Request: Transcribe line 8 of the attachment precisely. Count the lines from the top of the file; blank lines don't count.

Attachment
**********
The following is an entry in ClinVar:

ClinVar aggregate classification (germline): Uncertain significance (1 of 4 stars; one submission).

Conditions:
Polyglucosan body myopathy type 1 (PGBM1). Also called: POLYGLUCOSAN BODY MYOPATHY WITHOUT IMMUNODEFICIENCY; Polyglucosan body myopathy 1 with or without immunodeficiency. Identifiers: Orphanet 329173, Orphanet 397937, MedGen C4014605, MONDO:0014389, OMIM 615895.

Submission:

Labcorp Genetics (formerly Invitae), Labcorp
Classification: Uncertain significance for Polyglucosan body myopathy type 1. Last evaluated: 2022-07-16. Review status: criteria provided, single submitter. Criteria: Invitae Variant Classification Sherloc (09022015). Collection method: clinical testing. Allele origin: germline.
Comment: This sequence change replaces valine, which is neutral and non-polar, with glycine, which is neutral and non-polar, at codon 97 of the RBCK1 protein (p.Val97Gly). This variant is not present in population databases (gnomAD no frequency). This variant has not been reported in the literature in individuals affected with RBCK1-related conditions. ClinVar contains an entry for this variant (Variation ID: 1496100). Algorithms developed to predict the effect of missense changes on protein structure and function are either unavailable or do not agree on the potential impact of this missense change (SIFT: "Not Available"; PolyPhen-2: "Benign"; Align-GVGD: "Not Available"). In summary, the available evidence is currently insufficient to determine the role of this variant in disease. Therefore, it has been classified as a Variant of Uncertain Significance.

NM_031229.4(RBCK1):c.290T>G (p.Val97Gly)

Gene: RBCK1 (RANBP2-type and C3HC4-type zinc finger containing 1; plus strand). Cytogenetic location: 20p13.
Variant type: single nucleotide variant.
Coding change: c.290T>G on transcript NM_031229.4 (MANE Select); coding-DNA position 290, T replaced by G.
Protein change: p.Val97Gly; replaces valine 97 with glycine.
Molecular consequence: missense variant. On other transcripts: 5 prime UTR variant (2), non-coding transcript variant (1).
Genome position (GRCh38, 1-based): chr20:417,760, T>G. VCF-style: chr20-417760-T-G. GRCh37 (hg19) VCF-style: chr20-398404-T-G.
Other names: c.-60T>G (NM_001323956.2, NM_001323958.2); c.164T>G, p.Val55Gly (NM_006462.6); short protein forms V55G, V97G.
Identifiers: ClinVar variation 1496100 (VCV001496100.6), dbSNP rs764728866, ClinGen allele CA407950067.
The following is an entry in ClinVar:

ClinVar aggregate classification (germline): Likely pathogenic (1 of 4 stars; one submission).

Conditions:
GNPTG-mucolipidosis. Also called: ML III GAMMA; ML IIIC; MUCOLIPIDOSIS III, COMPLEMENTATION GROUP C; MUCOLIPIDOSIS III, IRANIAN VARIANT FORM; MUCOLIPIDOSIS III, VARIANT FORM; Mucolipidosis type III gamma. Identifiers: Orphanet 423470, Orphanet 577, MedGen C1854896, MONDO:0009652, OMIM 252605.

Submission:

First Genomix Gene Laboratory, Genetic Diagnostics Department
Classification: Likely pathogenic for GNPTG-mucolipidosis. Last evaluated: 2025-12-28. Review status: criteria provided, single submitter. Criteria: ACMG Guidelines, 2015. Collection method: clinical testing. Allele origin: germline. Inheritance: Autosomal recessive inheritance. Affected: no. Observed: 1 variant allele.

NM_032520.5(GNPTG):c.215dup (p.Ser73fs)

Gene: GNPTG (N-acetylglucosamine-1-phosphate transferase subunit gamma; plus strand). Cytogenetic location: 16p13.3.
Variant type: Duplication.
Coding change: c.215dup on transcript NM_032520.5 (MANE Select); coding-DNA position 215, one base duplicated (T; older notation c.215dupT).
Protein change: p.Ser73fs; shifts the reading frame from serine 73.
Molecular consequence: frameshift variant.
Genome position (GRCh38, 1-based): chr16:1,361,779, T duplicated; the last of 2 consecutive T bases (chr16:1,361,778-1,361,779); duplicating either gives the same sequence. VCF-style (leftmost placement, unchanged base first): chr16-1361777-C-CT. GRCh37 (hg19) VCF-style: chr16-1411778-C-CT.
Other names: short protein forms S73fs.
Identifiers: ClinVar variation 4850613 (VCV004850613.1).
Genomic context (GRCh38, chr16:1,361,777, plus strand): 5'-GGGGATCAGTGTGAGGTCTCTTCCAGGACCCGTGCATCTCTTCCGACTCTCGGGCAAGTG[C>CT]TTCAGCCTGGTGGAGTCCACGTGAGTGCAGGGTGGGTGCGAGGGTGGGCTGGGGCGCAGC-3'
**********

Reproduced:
Comment: This sequence change replaces valine, which is neutral and non-polar, with glycine, which is neutral and non-polar, at codon 97 of the RBCK1 protein (p.Val97Gly). This variant is not present in population databases (gnomAD no frequency). This variant has not been reported in the literature in individuals affected with RBCK1-related conditions. ClinVar contains an entry for this variant (Variation ID: 1496100). Algorithms developed to predict the effect of missense changes on protein structure and function are either unavailable or do not agree on the potential impact of this missense change (SIFT: "Not Available"; PolyPhen-2: "Benign"; Align-GVGD: "Not Available"). In summary, the available evidence is currently insufficient to determine the role of this variant in disease. Therefore, it has been classified as a Variant of Uncertain Significance.